The first time I threw up blood, it turned out not to be blood. I was probably 6 years old, though I’m not really sure. I know I couldn’t have been 7 yet, because the accident happened before I had my first existential thought, which came when I was 7.
My first existential thought, which was both exhilarating and terrifying, was: “There is a thing called ‘Jimmy Welp,’ and I am apparently in charge of it!”
But back when I was still 6, my family was having a picnic in the park in the small town in Indiana where I grew up. It was a luscious summer day. The park was about the most glorious thing imaginable and included all the amenities I would expect in heaven: a swimming pool, a concession stand that sold frozen candy bars, a couple of baseball fields, a shelter house, and a playground with all of the accoutrements a discerning 6-year-old needs: seesaws, swings and slides.
Being monkey-like, I had recently become a huge fan of monkey bars. But before my sisters and I could play, our mama and daddy insisted we eat our picnic food. I can’t recall everything Mama had fixed for the picnic, but it was probably chicken and corn on the cob and definitely homegrown tomatoes. Then, as now, I could eat the hell out of some homegrown tomatoes.
After we’d eaten and been excused to go play, I made a beeline for the monkey bars. About halfway across, I lost my grip and plummeted to the ground, landing flat on my stomach and knocking the wind out of my lungs and the picnic out of my gullet. What followed next was a considerable amount of screaming. What followed after that was a considerable amount of panic. Mama and Daddy saw a lot of red in my puke and, after some discussion of internal bleeding, piled the whole family into our yellow 1963 Chevy Impala and took me to the doctor. Diagnosis: not internal bleeding. Vomited tomatoes.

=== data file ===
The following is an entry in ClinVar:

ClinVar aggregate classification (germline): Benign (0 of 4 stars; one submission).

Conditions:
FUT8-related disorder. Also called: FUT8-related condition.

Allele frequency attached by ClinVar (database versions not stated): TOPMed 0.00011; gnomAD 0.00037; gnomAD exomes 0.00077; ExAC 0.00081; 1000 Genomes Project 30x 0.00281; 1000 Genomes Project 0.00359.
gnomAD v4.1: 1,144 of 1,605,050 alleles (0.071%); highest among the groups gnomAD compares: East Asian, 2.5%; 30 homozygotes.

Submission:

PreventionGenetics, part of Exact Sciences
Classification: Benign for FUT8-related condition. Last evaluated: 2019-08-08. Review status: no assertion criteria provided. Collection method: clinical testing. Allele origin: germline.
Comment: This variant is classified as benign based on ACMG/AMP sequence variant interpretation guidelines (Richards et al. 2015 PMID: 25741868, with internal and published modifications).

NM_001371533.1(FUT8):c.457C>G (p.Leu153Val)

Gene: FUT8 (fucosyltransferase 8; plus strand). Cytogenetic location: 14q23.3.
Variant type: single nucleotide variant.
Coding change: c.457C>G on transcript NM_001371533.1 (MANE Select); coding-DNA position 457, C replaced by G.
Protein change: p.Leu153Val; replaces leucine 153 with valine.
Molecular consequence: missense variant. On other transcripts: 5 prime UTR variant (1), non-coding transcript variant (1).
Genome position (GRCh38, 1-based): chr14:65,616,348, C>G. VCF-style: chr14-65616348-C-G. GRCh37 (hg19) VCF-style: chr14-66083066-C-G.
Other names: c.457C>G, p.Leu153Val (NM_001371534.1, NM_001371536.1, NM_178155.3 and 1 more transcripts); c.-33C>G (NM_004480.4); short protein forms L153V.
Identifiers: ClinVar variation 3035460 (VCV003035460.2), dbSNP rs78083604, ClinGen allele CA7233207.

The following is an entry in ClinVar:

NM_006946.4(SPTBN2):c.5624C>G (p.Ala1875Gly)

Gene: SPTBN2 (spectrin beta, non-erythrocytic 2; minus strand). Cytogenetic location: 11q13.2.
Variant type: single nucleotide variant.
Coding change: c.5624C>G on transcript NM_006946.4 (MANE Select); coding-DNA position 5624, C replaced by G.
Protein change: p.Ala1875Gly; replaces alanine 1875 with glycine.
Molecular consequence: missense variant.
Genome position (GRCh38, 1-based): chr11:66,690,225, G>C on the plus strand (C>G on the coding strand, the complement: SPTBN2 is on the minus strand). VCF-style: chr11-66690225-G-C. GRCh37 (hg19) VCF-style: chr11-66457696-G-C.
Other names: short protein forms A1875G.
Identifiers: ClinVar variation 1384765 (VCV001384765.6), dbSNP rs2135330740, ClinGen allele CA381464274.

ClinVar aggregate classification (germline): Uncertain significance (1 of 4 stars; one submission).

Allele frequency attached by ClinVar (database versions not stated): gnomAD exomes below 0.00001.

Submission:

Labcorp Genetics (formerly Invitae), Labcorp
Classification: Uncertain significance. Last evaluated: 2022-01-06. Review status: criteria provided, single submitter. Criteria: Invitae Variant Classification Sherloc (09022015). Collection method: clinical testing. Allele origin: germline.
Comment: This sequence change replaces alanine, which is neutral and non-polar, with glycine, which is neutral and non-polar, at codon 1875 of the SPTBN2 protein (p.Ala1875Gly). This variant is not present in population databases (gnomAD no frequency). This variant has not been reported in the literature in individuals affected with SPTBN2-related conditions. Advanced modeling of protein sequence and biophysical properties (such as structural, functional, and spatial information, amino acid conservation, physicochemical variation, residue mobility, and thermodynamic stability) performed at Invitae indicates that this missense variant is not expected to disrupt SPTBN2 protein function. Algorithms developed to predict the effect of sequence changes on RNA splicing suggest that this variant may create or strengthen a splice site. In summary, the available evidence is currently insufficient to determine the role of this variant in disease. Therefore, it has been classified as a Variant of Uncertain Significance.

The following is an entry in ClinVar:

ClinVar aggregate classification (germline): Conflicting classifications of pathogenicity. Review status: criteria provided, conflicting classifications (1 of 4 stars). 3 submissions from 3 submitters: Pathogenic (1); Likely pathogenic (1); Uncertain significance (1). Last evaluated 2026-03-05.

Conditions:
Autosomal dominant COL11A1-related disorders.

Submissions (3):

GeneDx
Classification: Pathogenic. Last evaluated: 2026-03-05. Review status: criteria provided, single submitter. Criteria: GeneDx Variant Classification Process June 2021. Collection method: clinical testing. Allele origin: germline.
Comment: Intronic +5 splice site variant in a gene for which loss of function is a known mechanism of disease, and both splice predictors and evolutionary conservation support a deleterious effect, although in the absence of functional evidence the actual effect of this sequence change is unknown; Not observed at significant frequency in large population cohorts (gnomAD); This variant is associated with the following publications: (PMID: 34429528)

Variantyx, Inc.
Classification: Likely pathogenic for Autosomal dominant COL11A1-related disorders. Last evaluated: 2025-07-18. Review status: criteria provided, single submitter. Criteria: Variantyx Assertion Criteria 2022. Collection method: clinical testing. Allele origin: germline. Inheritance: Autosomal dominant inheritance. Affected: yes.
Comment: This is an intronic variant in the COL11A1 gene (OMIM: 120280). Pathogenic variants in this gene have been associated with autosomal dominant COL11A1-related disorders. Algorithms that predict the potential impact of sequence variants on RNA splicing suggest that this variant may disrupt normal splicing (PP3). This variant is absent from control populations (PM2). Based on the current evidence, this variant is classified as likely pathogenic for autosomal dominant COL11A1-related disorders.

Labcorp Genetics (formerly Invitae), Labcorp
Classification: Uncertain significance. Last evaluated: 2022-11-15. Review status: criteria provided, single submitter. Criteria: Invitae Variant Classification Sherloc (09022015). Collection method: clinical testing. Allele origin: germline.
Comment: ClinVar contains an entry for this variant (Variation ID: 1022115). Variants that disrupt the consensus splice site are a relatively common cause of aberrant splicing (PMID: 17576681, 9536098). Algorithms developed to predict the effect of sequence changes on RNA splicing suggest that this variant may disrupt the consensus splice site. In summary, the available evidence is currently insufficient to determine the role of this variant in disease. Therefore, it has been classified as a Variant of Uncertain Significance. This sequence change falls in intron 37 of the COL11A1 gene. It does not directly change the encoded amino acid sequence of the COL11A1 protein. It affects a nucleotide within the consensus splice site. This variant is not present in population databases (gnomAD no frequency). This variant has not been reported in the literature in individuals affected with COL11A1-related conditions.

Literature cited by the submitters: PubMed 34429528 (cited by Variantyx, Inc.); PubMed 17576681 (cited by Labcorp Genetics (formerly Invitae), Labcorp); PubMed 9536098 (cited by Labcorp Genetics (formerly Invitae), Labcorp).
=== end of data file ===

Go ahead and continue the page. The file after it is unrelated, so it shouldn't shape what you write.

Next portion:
The second time I threw up blood, it was not really throw-up. I was in the very same park, not more than 30 yards from the monkey bars. I was about 12. A couple of friends and I were horsing around in the grandstand at the baseball field. The grandstand was a really cool old wooden structure that has since been rebuilt and near-immortalized in the movie “A League of Their Own,” an actual Hollywood movie about women’s baseball starring Geena Davis.
I say “near-immortalized” instead of “immortalized” as a reminder that everything is fleeting, even Hollywood and the United States of America, and maybe even Journey’s “Don’t Stop Believin’,” all of which will eventually be lost to history. But anyway, back before Hollywood spruced it up, the grandstand was pretty rickety. It had box seats, though, and my friends and I were walking on the railings between them, which were not meant for walking on.
Before long, I lost my balance and fell face-first onto the grandstand floor. Even worse, at the last instant, I saw a rusty nail that was sticking up out of the grandstand coming up at my face. Even more unfortunately, I instinctively did what falling people often do: I yelled. What followed next was that the nail pierced my wide-open yell and with it my tongue. What followed after that was a considerable amount of panic and enough blood to satisfy a Borgia Pope.
Someone ran to the concession stand and called Mama and Daddy, who raced to the park in their 1968 Chevy Caprice and took me to the doctor. Diagnosis: no stitches needed, just a tetanus shot. Because of all the blood, it seemed like a massive injury, but it was just a minor wound.
So why am I telling you this? I dunno. These stories just seem so … summery. But I guess the point might be that if you want some action in your life, you’ve got to take some risks. And maybe another point is that things aren’t always as bad as they seem at first. And I guess another point is your tongue piercing might not look all that cool, especially if there’s a bloody Indiana grandstand attached to it. But I guess the most important point is: Please watch where you’re going.